Long before “Fantastic Four” hits theaters on Aug. 7, there were the comic books.

In fact, just about all the superheroes — and many super monsters — who have made it to the big screen started out as vivid splashes of ink on paper. LSU’s Hill Memorial Library is showing just how dynamic those original images and tales are in a new exhibit featuring superhero comics and the stories behind them.

And one story that keeps popping up is how at least one of Marvel Comic’s “Fantastic Four” stories came to life in 2014, when the crew filming the movie came to Hill Memorial.

“They used our lecture hall as their boardroom,” says Leah Jewett, exhibitions coordinator. “We know they’re going to use that scene in the film, because we’ve seen it in the movie trailer.”

The library in the heart of campus was filled with lights, cameras and lots of action from stars Kate Mara, as the Invisible Woman, and Miles Teller, as Mr. Fantastic.

Almost as much action as The Fantastic Four faced in its debut, a 1961 comic from Stan Lee, that’s in the exhibit.

It sold for 10 cents and proclaimed the heroes — The Thing, Mr. Fantastic, Human Torch and Invisible Girl (as Sue Storm was then known) — “together for the first time in one mighty magazine!”

“This is all a part of our special collections,” says curator Jennifer Mitchell, the library’s manuscript processing archivist. “I concentrated on the history of comics in this section, but I used ‘The Fantastic Four’ as a tie-in to the movie, as well as the history. After I introduced the history, I focused on what’s known as the Silver Age of Comics, where the superhero gods are introduced, including not only The Fantastic Four but Spiderman.”

Mitchell also explored race and gender in this part of the exhibit. The Fantastic Four introduced a female superhero with the Invisible Girl, who made history by marrying another superhero, Mr. Fantastic. The two later became parents.

“She had to balance marriage and motherhood with being a superhero, which is very prevalent with the times,” Mitchell says. “The first black superhero — the Black Panther — was also introduced in The Fantastic Four series. He went on to have his own comics.”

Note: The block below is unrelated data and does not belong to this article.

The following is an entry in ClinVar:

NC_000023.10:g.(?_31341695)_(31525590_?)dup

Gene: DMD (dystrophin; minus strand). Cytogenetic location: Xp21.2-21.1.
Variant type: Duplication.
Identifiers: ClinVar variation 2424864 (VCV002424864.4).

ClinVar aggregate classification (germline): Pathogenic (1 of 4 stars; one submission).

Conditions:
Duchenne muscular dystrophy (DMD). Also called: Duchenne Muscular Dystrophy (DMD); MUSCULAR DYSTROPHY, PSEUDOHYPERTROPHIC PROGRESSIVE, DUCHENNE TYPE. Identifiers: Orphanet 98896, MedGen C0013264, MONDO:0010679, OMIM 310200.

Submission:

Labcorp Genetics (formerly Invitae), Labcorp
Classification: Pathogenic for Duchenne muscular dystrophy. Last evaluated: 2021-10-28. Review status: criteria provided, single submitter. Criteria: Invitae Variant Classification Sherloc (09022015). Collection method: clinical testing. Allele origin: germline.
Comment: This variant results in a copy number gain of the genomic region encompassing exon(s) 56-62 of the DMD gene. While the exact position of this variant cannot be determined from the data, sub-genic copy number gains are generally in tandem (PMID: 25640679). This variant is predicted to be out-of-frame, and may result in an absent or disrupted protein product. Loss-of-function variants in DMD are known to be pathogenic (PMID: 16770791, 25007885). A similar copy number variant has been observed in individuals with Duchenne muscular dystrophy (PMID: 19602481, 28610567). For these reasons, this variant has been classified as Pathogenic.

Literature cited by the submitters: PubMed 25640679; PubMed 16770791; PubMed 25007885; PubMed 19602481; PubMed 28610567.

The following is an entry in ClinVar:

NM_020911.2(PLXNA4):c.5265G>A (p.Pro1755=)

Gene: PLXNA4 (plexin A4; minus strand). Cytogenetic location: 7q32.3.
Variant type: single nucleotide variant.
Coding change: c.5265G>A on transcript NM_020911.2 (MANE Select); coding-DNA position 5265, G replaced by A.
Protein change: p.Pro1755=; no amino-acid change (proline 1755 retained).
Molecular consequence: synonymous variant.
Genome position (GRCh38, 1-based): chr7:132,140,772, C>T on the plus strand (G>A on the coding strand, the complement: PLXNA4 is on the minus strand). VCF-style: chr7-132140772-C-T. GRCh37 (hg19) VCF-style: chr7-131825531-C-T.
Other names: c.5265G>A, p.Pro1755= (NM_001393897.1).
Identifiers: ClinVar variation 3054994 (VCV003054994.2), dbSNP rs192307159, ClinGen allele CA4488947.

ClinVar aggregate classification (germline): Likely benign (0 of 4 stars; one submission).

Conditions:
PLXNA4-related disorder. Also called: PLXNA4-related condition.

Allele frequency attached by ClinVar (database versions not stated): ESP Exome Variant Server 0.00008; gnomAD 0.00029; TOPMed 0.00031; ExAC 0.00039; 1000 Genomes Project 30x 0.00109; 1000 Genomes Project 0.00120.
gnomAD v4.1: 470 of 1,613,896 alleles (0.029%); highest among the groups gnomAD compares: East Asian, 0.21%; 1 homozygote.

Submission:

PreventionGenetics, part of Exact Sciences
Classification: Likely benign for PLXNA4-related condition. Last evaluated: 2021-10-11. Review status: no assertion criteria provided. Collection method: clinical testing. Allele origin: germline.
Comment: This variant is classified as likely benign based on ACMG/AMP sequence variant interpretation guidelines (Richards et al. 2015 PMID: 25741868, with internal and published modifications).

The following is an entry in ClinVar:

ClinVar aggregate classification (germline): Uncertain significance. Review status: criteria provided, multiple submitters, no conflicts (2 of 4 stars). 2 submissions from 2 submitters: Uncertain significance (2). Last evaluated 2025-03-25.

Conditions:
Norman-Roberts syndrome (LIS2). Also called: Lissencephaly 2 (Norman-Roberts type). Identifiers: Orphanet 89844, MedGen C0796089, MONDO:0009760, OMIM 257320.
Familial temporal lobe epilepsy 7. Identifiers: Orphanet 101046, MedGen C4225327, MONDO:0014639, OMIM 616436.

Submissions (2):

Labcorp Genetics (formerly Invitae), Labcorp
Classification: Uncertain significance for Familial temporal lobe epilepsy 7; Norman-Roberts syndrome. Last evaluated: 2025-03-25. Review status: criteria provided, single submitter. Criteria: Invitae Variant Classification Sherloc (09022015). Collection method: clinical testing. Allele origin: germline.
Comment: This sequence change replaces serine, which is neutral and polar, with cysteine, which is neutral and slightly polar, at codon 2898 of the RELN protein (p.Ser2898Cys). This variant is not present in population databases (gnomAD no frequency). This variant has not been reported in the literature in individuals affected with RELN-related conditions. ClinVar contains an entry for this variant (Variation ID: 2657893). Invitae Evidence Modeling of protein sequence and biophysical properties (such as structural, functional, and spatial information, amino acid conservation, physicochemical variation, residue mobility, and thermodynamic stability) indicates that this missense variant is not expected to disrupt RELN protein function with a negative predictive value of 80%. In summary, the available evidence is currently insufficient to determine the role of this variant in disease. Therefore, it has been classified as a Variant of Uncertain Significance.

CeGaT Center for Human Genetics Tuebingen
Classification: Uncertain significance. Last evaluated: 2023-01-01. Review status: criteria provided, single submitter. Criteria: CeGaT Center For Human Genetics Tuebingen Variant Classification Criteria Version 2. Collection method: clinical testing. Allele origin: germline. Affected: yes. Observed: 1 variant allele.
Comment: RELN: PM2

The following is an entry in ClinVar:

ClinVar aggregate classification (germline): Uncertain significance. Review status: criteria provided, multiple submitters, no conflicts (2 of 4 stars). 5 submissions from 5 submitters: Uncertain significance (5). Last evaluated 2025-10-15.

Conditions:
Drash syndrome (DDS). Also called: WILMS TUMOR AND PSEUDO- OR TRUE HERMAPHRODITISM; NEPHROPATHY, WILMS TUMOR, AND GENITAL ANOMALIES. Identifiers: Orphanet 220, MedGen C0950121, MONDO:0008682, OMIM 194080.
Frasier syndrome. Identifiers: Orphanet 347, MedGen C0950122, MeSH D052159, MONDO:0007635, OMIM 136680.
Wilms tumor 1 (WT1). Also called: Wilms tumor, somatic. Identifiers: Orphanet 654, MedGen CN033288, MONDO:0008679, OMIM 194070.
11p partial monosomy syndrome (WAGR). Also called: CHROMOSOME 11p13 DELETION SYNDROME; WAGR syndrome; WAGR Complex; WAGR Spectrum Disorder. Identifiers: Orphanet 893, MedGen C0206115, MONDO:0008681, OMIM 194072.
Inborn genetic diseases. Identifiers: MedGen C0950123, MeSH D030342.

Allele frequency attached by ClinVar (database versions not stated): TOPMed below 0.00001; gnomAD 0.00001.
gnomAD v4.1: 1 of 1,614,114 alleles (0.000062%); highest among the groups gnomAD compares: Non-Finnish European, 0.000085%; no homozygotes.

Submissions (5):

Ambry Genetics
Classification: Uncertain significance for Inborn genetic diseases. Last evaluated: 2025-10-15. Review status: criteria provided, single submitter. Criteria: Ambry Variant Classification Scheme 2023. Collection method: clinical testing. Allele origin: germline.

In the upper gallery, Jewett assembled that part of the exhibit that focuses on graphics used for storytelling, from earlier centuries to more modern times. It begins with DC Comics’ depictions of superheroes and their relationship with the South.

More specifically, Swamp Thing takes the spotlight here. He was a Louisiana antihero of sorts, a humanoid mass of sentiment and vines who possessed power over vegetation in the swamps outside of Houma.

He had his own brush with Hollywood when Ray Wise portrayed him in director Wes Craven’s 1982 film “Swamp Thing.”

In Hill Memorial, his story is told through the comics, where he starts out as a horror figure in 1971, eventually morphing into a behind-the-scenes good guy in the 1980s.

“There’s one issue of Superman in 1985, where he has been infected with a rare Kryptonian virus that he knows will drive him insane before it kills him,,” says Brannon Costello, who curated the DC Comics section. “He has to find a quiet place where he won’t cause any violence, so he goes to the Louisiana swamp.”

Costello, an associate professor of English, outlined why superheroes initially didn’t venture to the South, one reason being that superhero comics originated in 1930s New York.

“The creators of the earliest superheroes were most commonly the children of Jewish and Italian immigrants, and they were excluded from the loftier circles of publishing and illustration,” Costello says. “Their fantasies, as translated into the adventures of gaudily attired strongmen, were of unlimited agency and unfettered mobility in an overwhelming urban landscape. Alabama and Arkansas did not figure prominently, or at all, in those dreams.”

The South played a different role in comics, one of a strange, rural land harboring horror stories. And when a star like Superman did happen to venture South, he got some help without ever knowing it.

“Swamp Thing does help Superman, but Swamp Thing stays in the background,” Costello says. “Superman never knows he’s there.”

Costello points out attempts at southern superhero settings along the way, even one involving the Confederate flag, but Swamp Thing remains the region’s dominant character in the genre. Even today, the most popular graphic novel set in the region — “The Walking Dead” — deals with a horror element.

“We’re focusing on superheroes, so I didn’t include that comic,” Costello says.